FAMU Hurt Constitutional Law II

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Constitutional Law II
Taught by Joseph Richard Hurt
School Florida A&M University College of Law
Semester(s) taught Fall 2021
Required texts
Supplementary materials
Related course(s)

State Action Doctrine[edit | edit source]

State Action Doctrine is the concept that the Constitution cannot regulate private activity, it can only regulate activities of the government (federal and states via 14th incorporation). US v. Stanley.

Exceptions: Instances Where the Government CAN Regulate Private Activity[edit | edit source]

Public Function[edit | edit source]

  • A private entity must comply with the Constitution if it is performing a task that has been traditionally and exclusively done by the government. Marsh v. Alabama.
  • There must be a sufficiently close nexus between the State and the challenged action of the regulated entity for the action of the regulated entity to be considered an act of the State. Jackson v. Metropolitan.

Examples[edit | edit source]

Terry v. Adams: A private political party that controls the outcome of elections is engaging in state action, thereby making it subject to the 15th Amendment of the Constitution (must allow citizens of all races to vote).

Evans v. Newton: Operating a park is a public function and therefore, the owner is subject to the Fourteenth Amendment of the Constitution.

Hudgens v. National Labor Relations Board: A private shopping mall is not the functional equivalent of a town and, therefore, not a state actor subject to the requirements of the First Amendment of the Constitution. 

Manhattan Community Access Corporation v. Halleck: The Court ruled that under the state-action doctrine, the operation of public access television channels on a cable system was not a traditional, exclusive public function, and a private entity that opened its property for speech by others was not transformed by that fact alone into a state actor.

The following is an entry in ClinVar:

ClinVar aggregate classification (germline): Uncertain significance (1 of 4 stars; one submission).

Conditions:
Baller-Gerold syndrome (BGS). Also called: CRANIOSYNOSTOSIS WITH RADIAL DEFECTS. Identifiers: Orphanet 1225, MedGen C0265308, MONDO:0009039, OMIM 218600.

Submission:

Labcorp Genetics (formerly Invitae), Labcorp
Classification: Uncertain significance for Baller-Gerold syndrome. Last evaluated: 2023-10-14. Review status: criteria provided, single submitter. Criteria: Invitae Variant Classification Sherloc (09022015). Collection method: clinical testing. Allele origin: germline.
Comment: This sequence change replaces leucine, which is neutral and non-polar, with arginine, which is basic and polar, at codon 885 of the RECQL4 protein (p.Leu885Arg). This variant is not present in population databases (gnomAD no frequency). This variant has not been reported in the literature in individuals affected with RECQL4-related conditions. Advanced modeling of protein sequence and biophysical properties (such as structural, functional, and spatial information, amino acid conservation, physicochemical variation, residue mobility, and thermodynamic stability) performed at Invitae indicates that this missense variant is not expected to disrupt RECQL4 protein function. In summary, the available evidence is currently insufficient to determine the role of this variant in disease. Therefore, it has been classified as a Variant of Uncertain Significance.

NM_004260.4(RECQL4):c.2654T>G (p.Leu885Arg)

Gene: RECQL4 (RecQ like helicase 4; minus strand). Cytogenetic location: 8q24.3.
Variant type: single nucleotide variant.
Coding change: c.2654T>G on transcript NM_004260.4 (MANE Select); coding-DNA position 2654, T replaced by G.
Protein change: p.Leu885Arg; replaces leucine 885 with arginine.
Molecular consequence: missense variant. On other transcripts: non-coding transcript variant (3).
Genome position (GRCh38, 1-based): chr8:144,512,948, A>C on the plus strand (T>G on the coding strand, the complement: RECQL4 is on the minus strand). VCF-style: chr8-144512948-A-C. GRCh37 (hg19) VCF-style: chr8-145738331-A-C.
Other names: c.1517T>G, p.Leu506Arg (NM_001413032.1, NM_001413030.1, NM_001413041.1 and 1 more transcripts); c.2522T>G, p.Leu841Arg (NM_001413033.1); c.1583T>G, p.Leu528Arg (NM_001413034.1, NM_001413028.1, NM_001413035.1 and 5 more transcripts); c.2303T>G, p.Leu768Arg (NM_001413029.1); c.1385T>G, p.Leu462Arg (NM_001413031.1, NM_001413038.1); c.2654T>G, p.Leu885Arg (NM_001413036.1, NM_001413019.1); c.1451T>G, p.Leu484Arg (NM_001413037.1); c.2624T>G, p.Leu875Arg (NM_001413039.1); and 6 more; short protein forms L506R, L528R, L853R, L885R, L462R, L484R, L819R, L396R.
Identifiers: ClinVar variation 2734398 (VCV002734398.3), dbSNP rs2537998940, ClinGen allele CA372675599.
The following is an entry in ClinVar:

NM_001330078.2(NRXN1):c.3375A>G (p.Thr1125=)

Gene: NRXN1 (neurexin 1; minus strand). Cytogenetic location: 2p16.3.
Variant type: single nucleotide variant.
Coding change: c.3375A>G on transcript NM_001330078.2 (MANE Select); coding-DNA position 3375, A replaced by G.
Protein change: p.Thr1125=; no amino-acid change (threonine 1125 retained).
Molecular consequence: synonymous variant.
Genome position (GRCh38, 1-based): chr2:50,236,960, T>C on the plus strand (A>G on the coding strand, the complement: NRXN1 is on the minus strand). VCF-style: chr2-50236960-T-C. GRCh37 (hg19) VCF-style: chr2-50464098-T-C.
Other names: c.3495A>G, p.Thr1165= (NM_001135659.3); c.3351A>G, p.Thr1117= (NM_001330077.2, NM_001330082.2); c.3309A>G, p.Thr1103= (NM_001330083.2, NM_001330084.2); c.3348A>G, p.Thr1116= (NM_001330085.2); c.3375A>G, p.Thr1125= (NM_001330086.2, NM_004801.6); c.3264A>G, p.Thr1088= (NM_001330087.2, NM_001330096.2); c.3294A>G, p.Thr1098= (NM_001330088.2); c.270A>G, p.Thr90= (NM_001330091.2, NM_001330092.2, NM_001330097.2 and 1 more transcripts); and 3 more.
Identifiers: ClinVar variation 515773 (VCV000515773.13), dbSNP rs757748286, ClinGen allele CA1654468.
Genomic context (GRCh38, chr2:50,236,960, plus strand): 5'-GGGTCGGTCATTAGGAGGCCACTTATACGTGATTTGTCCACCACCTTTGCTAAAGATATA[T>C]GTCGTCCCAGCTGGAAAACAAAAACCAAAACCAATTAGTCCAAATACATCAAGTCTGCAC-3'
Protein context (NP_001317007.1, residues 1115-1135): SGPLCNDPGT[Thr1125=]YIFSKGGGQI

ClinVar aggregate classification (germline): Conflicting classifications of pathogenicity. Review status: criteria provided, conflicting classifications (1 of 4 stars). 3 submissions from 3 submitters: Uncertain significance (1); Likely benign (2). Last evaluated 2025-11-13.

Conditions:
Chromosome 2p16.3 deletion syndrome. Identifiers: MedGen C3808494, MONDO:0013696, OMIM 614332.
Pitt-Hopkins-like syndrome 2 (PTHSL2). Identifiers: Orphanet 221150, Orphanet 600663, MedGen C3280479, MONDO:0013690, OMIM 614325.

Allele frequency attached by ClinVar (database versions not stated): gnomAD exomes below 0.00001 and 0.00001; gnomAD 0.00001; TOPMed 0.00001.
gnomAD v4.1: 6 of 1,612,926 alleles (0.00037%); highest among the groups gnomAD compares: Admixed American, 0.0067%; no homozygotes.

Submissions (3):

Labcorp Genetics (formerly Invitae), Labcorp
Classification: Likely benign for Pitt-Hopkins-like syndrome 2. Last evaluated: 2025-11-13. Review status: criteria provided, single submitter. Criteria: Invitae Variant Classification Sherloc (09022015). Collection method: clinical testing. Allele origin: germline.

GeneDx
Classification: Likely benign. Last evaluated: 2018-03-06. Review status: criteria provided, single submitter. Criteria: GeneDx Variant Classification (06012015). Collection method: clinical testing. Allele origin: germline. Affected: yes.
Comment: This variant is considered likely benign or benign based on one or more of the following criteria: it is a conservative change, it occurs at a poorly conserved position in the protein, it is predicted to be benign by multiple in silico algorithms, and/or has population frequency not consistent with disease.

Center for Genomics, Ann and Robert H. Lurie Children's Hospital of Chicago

Entanglement[edit | edit source]

Judicial and Law Enforcement Actions[edit | edit source]

Government Licensing and Regulations[edit | edit source]

Government Subsidies[edit | edit source]

Entwinement[edit | edit source]

Due Process of Law[edit | edit source]

Substantive Due Process: Fundamental Rights[edit | edit source]

Right of Autonomy and Right of Privacy[edit | edit source]

Substantive Due Process: Non-Fundamental Rights[edit | edit source]

Economic and Social Welfare Rights[edit | edit source]

General[edit | edit source]

Contracts Clause[edit | edit source]

Takings Clause[edit | edit source]

Is it a Taking?[edit | edit source]
Is it Property?[edit | edit source]
Is it for Public Use?[edit | edit source]
Is there Just Compensation?[edit | edit source]

Procedural Due Process[edit | edit source]

Equal Protection[edit | edit source]

History of Equal Protection and Levels of Review[edit | edit source]

Non-Suspect Classifications[edit | edit source]

Suspect Classifications Based on Race[edit | edit source]

Fundamental Rights and Equal Protection Clause[edit | edit source]